A feature by Sydney Boyd
To achieve this kind of intermedia voyage, it matters where you sit during Tutschku’s concerts. When I first walked into the theater and sat in the front row, Tutschku quietly approached and encouraged me toward the center of the room, gesturing at the circular positioning of the speakers. His advice quickly made sense: his music is remarkably attuned to its environments. It moves with space and bodies in mind, as his 2011 work Klaviersammlung, which opened this first program, succinctly demonstrated. Comprising recordings Tutschku made of ancient pianos that whir around an audience through sixteen channels placed throughout the theater, the piece transports you inside the body of an old instrument where you feel the hammers press and the strings pull, and the grain of the wood scratches along your cheek.
A feature by Tommy McCutchon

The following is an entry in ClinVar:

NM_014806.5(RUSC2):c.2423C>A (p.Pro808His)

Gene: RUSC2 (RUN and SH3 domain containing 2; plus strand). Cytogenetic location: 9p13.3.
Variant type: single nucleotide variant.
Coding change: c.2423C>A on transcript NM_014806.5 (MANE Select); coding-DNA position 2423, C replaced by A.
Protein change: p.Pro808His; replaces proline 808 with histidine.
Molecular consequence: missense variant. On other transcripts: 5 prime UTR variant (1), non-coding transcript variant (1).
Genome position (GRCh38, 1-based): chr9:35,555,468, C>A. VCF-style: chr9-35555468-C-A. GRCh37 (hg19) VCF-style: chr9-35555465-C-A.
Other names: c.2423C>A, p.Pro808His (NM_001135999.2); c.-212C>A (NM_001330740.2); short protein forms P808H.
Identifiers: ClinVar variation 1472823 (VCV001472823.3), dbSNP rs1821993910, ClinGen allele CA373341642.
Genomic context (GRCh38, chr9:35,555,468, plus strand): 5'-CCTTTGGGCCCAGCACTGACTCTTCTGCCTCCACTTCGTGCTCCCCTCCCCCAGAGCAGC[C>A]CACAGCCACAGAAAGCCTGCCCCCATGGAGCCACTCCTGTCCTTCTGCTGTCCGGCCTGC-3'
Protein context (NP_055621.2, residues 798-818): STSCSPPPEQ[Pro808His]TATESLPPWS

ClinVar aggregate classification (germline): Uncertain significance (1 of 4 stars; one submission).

When Halim El-Dabh speaks about his investigation of “energy and vibration” and the universality of sound, it is tempting to think his perspective aligns neatly with that of New Age music. However, El-Dabh is actually quite far removed from the genre. He is rigorously dedicated to pursuing a musical investigation of the ancient knowledge held within his Egyptian heritage, as much as he is dedicated to making sure America receives the credit for inspiring and facilitating that worldview. The seemingly paradoxical quality of that relationship would be taken as straightforward, were it not for the fact that America remains ill-equipped to share American identity with that of other nationalities, such that El-Dabh, a U.S. citizen since 1961, would be accepted as just as American a composer as Bernstein or Copland.